Hamster Scrapie: Evidence for Alterations in Serotonin Metabolism

  • Robert G. Rohwer
  • Jaap Goudsmit
  • Leonard M. Neckers
  • D. Carleton Gajdusek
Part of the Advances in Experimental Medicine and Biology book series (AEMB, volume 134)


The subacute spongiform virus encephalopathies—scrapie, transmissible mink encephalopathy, kuru and Creutzfeldt-Jakob Disease—are central nervous system disorders characterized histopathologically by neuronal loss, vacuolation of neuron processes, and glial hypertrophy (1). Clinical disease appears only after the production of high titers of virus in the brain itself (2). Significant reductions in brain choline acetyltransferase activities have been reported during the late stages of clinical disease caused by several strains of mouse scrapie (3), thus suggesting a disturbance in the cholinergic nervous system. We have investigated the involvement of serotonergic neurons by comparing the effects of a serotonin precursor and an agonist on the behavior of scrapie-infected and control hamsters and by measurement of brain serotonin (L-5-hydroxytryptamine) concentrations in both groups. We have also compared blood serotonin concentrations in infected and control animals.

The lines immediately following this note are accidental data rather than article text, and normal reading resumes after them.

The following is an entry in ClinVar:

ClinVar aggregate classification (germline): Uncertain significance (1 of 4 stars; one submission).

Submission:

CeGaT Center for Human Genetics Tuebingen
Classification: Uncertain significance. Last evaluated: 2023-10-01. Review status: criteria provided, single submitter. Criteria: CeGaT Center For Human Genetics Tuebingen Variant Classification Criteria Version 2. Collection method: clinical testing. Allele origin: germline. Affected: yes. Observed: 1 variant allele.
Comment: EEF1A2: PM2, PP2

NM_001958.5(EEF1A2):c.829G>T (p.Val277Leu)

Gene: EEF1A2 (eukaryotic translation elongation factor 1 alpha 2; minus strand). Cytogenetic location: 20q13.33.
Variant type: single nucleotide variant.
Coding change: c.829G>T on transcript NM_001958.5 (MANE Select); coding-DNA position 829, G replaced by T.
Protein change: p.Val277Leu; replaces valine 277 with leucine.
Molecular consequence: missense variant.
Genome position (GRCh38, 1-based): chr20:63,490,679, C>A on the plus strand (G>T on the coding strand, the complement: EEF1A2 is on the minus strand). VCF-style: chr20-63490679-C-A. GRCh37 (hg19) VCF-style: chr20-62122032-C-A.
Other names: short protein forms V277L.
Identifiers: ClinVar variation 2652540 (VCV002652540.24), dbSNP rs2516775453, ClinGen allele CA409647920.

Brain Serotonin Serotonin Concentration Normal Hamster Infected Hamster Blood Serotonin 


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Copyright information

© Plenum Press, New York 1981

Authors and Affiliations

  • Robert G. Rohwer
    • 1
    • 2
  • Jaap Goudsmit
    • 1
    • 2
  • Leonard M. Neckers
    • 1
    • 2
  • D. Carleton Gajdusek
    • 1
    • 2
  1. 1.National Institute of Neurological and Communicative Disorders and Stroke, Laboratory of Central Nervous System StudiesNational Institutes of HealthBethesdaUSA
  2. 2.National Institute of Mental Health, Laboratory of Clinical PharmacologyNational Institutes of Health, St. Elizabeths HospitalUSA

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